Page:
Bosch’s old gang is breaking up.
In the seventh and final season of Amazon Prime TV’s hit series Bosch, the Hollywood homicide division is being shut down. Veteran Detective Harry Bosch (Titus Welliver) and his colleagues are all awaiting reassignments, knowing their lives will be altered. Given that the season is set in January 2020, things will change more than they could imagine.
That uncertainty underlies everything in the last eight episodes of the series based on author (and part-time Tampa resident) Michael Connelly’s bestselling novels about Bosch.
The season opens on New Year’s Eve with a case that is guaranteed to press Bosch’s buttons. An arson fire in an apartment house occupied mainly by Latino immigrants leaves several people dead. Called away from a holiday date, Bosch goes to the scene and sees the body of a 10-year-old girl, dead of smoke inhalation at the foot of a locked exit door. Her mother sent her to deliver fresh tamales to a neighbor, and she got lost in the smoke. The mother died, too, looking for her child.
Fans know that the deaths of innocents are the ones Bosch just can’t let go. This case is an exemplar of his creed: “Everybody counts, or nobody counts.” The neighborhood is gang territory, but it’s also gentrifying. Was the fire related to drug trafficking, or was someone trying to force out the tenants?
The murdered child gets tagged in media as “the little tamale girl,” but Bosch isn’t having it. Every time he hears the sentimental nickname, his jaw clenches and he growls, “Sonia Hernandez.” Say her name.
Finding justice for Sonia will propel much of the season, but it’s hardly the only plot arc. In Season 6, Bosch’s partner, Jerry Edgar (Jamie Hector), killed Jacques Avril, a gang leader (and CIA asset). Edgar believed Avril, a former secret police member in Haiti, executed Edgar’s uncle there and two detectives in L.A.
Avril was armed when Edgar shot him, but Jerry knows he sought out Avril meaning to kill him, and it’s haunting him. He’s not sleeping or eating, he’s drinking too much and, to Bosch’s growing chagrin, he’s messing up on the job. When Edgar does something that puts Bosch’s daughter in danger, their partnership, professional and personal, could fracture.
Maddie Bosch (Madison Lintz) steps fully into major-character status this season. She’s planning to become a prosecutor but working for celebrity defense attorney Honey “Money” Chandler (Mimi Rogers), hoping to learn, as she tells her skeptical father, how the other side thinks.
She’s learning a lot working with Chandler on the case of a scammer named Victor Franzen (Reed Diamond in a deliciously despicable turn). But when the case takes a shockingly violent twist, Maddie realizes how much she admires Chandler. The lawyer reminds her of her late mother, FBI agent and professional gambler Eleanor Wish — both of them “fearless,” Maddie says, even when they were “the only woman at the table.”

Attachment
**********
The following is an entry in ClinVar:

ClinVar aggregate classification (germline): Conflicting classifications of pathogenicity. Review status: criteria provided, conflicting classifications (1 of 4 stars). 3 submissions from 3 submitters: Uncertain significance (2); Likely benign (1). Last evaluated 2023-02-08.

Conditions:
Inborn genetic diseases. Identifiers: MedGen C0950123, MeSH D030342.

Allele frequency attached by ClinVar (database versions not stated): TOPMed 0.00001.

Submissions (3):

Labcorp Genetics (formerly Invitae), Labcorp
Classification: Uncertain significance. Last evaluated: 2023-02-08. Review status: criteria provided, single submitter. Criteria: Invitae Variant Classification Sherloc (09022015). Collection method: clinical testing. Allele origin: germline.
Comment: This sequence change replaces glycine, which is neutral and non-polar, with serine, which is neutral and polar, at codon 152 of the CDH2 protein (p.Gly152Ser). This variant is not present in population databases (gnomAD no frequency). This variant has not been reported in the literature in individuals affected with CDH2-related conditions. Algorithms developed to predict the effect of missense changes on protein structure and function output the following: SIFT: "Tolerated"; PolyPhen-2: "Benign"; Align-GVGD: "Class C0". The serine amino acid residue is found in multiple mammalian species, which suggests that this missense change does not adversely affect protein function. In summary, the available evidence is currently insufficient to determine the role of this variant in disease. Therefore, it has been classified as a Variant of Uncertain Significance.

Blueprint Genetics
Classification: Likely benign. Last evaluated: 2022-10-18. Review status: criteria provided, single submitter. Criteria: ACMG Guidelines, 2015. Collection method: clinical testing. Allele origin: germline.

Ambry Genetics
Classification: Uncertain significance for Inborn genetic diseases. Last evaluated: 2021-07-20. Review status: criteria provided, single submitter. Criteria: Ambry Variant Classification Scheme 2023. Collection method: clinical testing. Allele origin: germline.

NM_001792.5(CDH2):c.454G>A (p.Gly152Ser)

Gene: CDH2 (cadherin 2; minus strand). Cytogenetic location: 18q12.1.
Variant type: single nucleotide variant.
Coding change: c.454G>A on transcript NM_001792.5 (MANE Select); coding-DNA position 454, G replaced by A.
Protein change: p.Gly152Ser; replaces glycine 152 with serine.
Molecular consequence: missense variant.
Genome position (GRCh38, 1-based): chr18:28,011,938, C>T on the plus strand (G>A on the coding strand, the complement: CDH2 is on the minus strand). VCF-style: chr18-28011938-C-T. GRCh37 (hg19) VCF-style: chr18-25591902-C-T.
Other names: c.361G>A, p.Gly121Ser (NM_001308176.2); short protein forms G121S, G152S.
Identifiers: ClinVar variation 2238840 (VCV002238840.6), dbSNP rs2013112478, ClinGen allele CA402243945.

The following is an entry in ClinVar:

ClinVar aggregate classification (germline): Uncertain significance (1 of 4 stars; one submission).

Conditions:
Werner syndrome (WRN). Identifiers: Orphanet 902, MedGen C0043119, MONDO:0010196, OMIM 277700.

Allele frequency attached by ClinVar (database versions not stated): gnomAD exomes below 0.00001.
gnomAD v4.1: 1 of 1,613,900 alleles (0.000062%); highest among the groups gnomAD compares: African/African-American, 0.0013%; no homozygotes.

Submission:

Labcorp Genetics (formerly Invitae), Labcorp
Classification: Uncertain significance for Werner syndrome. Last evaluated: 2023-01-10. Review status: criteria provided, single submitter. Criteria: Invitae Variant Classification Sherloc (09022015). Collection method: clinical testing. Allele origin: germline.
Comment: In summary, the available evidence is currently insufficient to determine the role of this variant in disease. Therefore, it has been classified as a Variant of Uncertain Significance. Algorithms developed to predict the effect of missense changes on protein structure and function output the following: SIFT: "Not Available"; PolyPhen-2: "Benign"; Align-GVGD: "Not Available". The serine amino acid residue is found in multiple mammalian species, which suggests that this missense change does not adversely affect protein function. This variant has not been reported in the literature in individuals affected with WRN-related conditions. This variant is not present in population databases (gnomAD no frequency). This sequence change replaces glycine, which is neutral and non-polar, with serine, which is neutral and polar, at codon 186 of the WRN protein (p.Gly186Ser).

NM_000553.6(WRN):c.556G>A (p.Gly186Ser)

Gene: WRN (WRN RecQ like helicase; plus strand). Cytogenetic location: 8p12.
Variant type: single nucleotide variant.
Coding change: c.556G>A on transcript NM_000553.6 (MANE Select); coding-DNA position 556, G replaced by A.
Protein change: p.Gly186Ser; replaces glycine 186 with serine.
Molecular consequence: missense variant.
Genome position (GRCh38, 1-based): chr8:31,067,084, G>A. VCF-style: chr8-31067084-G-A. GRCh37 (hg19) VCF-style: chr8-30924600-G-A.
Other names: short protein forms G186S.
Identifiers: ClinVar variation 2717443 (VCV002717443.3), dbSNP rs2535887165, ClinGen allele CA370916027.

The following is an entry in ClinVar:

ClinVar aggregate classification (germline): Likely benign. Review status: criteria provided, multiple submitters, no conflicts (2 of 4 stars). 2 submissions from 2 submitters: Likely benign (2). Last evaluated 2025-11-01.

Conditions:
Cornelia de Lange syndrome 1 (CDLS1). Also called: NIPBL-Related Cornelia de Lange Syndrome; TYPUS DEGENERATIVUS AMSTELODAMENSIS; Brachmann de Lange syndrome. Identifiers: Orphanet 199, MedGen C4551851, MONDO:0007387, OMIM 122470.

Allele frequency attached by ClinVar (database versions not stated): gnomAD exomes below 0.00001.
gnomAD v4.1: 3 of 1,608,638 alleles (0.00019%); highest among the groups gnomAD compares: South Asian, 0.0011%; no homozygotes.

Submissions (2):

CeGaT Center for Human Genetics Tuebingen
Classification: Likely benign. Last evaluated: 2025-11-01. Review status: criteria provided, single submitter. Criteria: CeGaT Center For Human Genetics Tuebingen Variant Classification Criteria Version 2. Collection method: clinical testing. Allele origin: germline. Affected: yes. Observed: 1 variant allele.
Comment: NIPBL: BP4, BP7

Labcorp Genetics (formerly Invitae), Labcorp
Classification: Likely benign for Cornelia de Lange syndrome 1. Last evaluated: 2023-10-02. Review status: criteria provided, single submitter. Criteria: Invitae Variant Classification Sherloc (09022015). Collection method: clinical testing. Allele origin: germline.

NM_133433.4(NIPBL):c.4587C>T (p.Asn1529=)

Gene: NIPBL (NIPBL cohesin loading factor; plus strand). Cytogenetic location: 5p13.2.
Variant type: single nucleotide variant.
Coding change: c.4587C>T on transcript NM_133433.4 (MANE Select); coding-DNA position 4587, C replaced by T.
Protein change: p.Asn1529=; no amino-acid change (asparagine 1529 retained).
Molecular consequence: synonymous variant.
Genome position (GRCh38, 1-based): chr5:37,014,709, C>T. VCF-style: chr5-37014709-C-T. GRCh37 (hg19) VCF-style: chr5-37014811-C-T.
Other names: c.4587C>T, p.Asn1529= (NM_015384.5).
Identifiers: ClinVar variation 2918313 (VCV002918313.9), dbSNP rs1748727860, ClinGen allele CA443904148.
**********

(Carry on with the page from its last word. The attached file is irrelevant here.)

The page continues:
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Season 7 is about women in many ways. Bosch’s boss, Lt. Grace Billets (Amy Aquino), usually everyone else’s anchor, becomes a target.
At one chaotic point in the squad room, someone asks what’s going on. Detective Johnson (Troy Evans), also known as the Barrel half of the fondly named team of Crate and Barrel, replies, “The usual treason and f--kery.”
But this is more than the usual. Billets finds antigay slurs painted on her personal car, and then a fake X-rated photo with her face circulates on social media. When she files complaints, men above her in rank turn on her, instead of going after the cops whom she knows are attacking her. But Billets is one more woman who’s fearless, and she’s not the only one at the table.
Even further up the ranks, Chief Irvin Irving (Lance Reddick) has worries at home: He and his wife, Jun (Linda Park), have a new son, born very prematurely. At work, Irving is fencing with a new mayor who wants to push him out for her hand-picked chief.
He’s also negotiating, as he so often is, a turf war between his own force and the FBI, and this one involves the arson case. Bosch and Irving have developed a tenuous friendship over the course of the series, but this case will lead to a shocking scene that smashes that relationship and perhaps Harry’s devotion to his job.
As always, the city of Los Angeles is as vivid a character as the human ones, from the parched neighborhoods of the poor to the lushly landscaped mansions of the rich, all watched over by Bosch from his dreamlike hillside aerie of glass.
Season 7 was written, Connelly told me, toward endings, and the series’ major characters all get resolutions of their stories of one kind or another.
But while the season was being shot, a deal was made for a spinoff, the first ever from an Amazon original series. It doesn’t have a title yet, but it started shooting this week, with Welliver, Lintz and Rogers on board as its main characters.
The last couple of scenes in the eighth episode point viewers toward the changes in Harry’s life, and the new series will pick up 18 months after this one ends.
Season 7 is a terrific ending to a splendid series, and I’m looking forward to the spinoff. I do have one question: What’s going to happen to one of the best title sequence/theme song combos on TV? Can’t let go.
All seven seasons of Bosch are available now on Amazon Prime.